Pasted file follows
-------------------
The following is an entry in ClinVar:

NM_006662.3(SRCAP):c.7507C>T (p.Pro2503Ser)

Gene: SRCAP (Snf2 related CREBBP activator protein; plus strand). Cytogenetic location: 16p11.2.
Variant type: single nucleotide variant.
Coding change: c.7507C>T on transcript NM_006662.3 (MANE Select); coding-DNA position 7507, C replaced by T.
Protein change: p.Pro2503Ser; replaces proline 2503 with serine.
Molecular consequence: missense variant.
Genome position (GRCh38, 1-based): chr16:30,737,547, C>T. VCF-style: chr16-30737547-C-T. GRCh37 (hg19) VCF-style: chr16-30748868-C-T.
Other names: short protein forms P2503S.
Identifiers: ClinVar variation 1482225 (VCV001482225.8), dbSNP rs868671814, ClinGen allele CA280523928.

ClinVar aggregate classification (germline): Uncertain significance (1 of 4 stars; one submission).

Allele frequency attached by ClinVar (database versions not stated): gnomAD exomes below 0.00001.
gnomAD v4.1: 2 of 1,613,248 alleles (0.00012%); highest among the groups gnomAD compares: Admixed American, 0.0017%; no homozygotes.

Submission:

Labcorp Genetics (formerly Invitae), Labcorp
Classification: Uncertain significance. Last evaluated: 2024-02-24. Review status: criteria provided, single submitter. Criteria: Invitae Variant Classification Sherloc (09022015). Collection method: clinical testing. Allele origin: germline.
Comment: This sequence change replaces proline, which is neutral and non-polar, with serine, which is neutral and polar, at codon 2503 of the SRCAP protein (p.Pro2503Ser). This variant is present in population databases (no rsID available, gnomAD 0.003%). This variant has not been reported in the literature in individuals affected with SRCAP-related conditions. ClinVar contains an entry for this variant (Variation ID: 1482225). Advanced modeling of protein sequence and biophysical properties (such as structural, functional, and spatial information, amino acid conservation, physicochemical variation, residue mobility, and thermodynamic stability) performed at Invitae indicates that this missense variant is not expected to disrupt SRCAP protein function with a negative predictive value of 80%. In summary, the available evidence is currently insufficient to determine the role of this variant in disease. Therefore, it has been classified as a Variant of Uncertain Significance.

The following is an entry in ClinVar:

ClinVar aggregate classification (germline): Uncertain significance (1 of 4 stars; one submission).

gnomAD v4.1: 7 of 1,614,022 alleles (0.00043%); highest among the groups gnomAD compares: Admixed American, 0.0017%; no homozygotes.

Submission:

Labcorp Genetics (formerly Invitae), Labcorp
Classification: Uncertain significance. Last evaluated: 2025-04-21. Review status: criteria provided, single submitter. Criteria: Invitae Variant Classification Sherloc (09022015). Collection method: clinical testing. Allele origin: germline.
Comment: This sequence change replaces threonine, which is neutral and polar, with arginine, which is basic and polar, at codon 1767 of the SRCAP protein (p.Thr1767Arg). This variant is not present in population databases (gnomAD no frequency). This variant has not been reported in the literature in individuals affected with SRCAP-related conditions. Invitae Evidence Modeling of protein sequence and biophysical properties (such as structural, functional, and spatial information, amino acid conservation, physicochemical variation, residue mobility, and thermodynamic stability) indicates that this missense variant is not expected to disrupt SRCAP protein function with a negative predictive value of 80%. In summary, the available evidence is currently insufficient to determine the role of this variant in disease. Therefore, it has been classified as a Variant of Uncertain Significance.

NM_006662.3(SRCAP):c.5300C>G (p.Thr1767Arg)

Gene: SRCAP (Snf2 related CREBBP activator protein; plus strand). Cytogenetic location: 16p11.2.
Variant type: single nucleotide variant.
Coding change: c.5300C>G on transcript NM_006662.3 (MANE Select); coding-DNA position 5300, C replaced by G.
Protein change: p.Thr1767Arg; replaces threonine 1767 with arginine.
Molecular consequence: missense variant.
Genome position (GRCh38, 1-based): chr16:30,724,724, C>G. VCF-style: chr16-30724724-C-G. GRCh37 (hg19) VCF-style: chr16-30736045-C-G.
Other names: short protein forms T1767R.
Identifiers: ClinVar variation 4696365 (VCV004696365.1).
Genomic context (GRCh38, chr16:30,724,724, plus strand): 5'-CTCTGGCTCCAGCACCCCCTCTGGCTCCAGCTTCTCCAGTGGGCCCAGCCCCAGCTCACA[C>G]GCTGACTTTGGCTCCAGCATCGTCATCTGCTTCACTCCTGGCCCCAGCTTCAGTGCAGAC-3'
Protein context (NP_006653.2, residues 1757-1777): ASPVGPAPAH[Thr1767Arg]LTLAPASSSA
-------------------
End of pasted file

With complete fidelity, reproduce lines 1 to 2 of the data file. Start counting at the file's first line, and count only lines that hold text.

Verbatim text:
The following is an entry in ClinVar:

NM_006662.3(SRCAP):c.7507C>T (p.Pro2503Ser)